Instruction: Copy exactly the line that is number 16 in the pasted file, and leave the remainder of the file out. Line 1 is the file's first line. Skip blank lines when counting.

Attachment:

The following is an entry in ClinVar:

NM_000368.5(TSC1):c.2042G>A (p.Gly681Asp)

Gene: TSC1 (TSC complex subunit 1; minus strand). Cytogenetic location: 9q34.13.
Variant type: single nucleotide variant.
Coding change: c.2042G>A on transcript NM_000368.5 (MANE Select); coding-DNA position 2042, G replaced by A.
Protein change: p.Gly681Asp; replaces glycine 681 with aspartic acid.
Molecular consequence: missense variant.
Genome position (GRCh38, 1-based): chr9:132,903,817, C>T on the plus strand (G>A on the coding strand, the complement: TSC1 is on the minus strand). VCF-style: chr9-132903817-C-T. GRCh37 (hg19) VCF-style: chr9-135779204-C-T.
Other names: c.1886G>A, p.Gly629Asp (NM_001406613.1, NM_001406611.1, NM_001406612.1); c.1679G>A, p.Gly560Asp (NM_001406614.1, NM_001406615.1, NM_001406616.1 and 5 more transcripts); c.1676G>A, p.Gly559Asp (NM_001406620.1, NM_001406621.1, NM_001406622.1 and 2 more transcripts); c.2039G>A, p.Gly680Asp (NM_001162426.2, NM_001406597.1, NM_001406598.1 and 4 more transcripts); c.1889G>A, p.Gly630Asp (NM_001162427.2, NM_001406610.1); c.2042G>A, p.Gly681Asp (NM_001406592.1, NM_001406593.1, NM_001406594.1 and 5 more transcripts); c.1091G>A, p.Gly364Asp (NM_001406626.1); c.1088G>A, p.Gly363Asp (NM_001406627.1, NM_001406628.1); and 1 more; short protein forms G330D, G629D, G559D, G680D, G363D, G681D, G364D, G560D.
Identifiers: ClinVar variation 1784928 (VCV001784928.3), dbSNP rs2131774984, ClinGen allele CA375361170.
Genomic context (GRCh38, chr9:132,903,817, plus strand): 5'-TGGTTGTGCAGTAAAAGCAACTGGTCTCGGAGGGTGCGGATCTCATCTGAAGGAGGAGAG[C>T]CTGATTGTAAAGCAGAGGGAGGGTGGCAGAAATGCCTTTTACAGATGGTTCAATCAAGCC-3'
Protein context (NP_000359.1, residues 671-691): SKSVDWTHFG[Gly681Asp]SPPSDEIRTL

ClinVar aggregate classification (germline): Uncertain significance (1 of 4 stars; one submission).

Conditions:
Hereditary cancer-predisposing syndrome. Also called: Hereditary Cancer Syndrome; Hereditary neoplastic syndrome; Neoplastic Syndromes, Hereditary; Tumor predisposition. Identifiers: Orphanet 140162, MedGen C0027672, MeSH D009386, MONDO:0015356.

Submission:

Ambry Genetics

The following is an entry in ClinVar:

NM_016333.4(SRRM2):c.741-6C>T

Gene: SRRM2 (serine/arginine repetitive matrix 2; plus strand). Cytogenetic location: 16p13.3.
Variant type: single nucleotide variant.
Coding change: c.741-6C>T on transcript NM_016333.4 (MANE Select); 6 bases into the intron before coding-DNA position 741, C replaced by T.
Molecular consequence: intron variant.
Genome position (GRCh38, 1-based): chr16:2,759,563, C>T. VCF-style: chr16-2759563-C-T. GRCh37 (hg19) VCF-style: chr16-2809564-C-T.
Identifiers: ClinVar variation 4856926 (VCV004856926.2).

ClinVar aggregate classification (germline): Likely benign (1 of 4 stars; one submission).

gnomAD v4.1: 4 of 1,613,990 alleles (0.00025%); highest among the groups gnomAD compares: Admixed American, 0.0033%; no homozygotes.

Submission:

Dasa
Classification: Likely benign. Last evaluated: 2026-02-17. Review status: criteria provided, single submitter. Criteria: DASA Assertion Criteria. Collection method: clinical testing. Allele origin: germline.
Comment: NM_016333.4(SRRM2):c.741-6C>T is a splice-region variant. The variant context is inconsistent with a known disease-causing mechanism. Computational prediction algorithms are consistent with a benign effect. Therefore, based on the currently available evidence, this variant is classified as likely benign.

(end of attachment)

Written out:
Submission: